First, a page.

Milanese fashion embraces grace and sensuality with such finesse that Milan Fashion Week feels like a city-wide showcase of its natural style. The spring/summer ’12 collections encompassed a range of trends—from a feminine, ladylike aesthetic to Roaring ‘20s-inspired details, bustling prints and an emphasis on construction—but even the occasional dark palette couldn’t hide Milan’s enthusiasm for spring. As always, Milan Fashion Week delivered both glamour and sophisticated as only Italy can do.
Timeless linear pattern cuts prevailed at the start of Milan Fashion Week, beginning with MaxMara’s use of muted gold, shades of oak, soft turquoise and black pieces. Leather jackets and blazers were kept clean and easy, while seamless leather shorts and clean micro-minis were already irresistible. Alberta Ferreti’s collection focused on summery frocks in solid block colors or leafy prints, accented by unique panelling created out of chiffon cut-outs. Alessandro Dell’Acqua of No. 21, meanwhile, added blue sequin details to the classic men’s shirt and volume to the ever-popular LBD.
The 1920’s movement was particularly present in lowered waists, fringing and pleating at various collections. Gucci’s strapless and plunging halter-tops met embroidered gold sequins and pleated skirts at the hip. Etro featured several drop-waist dresses in plush prints, which masked the subtle pleats tucked at hemlines. Fringe was also used sporadically on vests, necklines and hems in both collections. At Miuccia Prada, the creative Styrofoam car seating was soon overshadowed by the first catwalk look. The collection moved forward a few decades from Gucci and Etro’s inspiration, but featured some similar details. Silk pleated skirts in a fiery car print were paired with dense jackets with floral embroidered decals.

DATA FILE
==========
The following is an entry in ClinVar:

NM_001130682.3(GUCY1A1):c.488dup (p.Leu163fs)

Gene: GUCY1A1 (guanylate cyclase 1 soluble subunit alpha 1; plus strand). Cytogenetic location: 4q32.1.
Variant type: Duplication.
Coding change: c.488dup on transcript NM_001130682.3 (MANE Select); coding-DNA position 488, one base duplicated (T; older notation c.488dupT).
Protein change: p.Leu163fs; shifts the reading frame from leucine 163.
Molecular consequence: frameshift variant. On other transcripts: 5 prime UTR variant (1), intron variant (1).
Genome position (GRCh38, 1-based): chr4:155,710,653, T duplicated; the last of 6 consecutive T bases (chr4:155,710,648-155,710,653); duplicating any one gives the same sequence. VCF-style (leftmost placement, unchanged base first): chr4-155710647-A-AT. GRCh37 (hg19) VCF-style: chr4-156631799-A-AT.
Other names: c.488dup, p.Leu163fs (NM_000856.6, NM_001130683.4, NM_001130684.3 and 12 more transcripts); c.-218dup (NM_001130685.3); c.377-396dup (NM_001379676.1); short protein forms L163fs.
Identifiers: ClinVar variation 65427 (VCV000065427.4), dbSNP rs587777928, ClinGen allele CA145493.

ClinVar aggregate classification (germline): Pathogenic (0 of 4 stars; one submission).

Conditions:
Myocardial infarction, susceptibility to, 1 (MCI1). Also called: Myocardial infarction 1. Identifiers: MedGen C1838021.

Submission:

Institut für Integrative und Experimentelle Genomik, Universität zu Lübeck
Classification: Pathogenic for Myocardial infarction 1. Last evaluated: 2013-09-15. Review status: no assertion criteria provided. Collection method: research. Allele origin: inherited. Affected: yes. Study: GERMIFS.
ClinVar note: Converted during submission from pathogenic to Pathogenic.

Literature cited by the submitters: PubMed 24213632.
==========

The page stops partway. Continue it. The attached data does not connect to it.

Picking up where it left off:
D&G opened with optimistic, wildly ornate prints despite the sad news of its imminent closure. The collection’s thigh-skimming dresses and short shorts were constructed out of Italian silk scarves that were at once flirty and iconic. Emilio Pucci featured similar prints, albeit in a smoldering colorway than the candy colors seen at D&G. Inspired by an image of Bridget Bardot in a gypsy get-up, artistic director Peter Dundas created hip-hugging, floor-sweeping skirts in detailed prints that he paired with lacy, rather risqué crop tops. This gypsy look was also in evidence at Blumarine, Prada and Gucci. At Moschino, meanwhile, ‘60s hippy floral prints balanced out the collection’s beautiful Spanish bullfighter-inspired suits.
Another recurring theme at MFW was that of the affable lady, polished and gracious. Sweet and quirky Marni opened with clean A-line dresses that showed a charming hint of décolletage. British milliner Stephen Jones created veiled, round hats similar to that of the pillbox, which gave Jil Sander’s paisley looks a completed finish. Elsewhere, Emporio Armani presented a completely monochromatic collection that emphasized craft: white blazers with black trim contours followed by the reverse, a fitted black skirt with tiered trims in white.
In the final days of Milan Fashion Week, designers upstaged their individuality then coalesced in similar trends. There were collections featuring plush graphics on flowing chiffon as well as strong structured pieces with highlighting details. Some designers’ s/s ’12 looks embraced sensuality with thigh-skimming slits and low-cut necklines, whereas others created more tailored looks suitable for the occasional business dinner.
Roberto Cavalli’s show stopping s/s ’12 show opened with opulent dresses covered in light-catching gold sequins. Drop-waist skirts and dresses featured pink and blue prints as well as pleats lined with gold discs. At Versus, brief hints of skin showed through wide razor pleats in black, white and traditional pastel blues, pinks and white. Collaborators Donatella Versace and Christopher Kane later incorporated blazers with geometric cut-away details at the shoulders and bust. Angela Missoni also featured some skin, showing off mesh midriffs that were mixed in between the tiered, off-shoulder ruffles and woven blue, green skirts.
As for the diverse mix of prints and colors, designers continued to present their own unique take on next season’s color trends. Salvatore Ferragamo sent out a beautiful collection of holiday must-haves in sumptuous tropical prints, leafy turquoise plants combined with red leopard. Dolce & Gabbana, meanwhile, seemed inspired by nonna’s Italian garden: red onions and plump tomatoes were printed across long slimming skirts, sweet hot pants and sexy bra tops. Elsewhere, Giorgio Armani presented a cool palette of blues, greys and black pearl, while Gianfranco Ferre kept his power suits and feathered evening gowns mostly monochrome with the occasional inclusion of nude or a bright hue.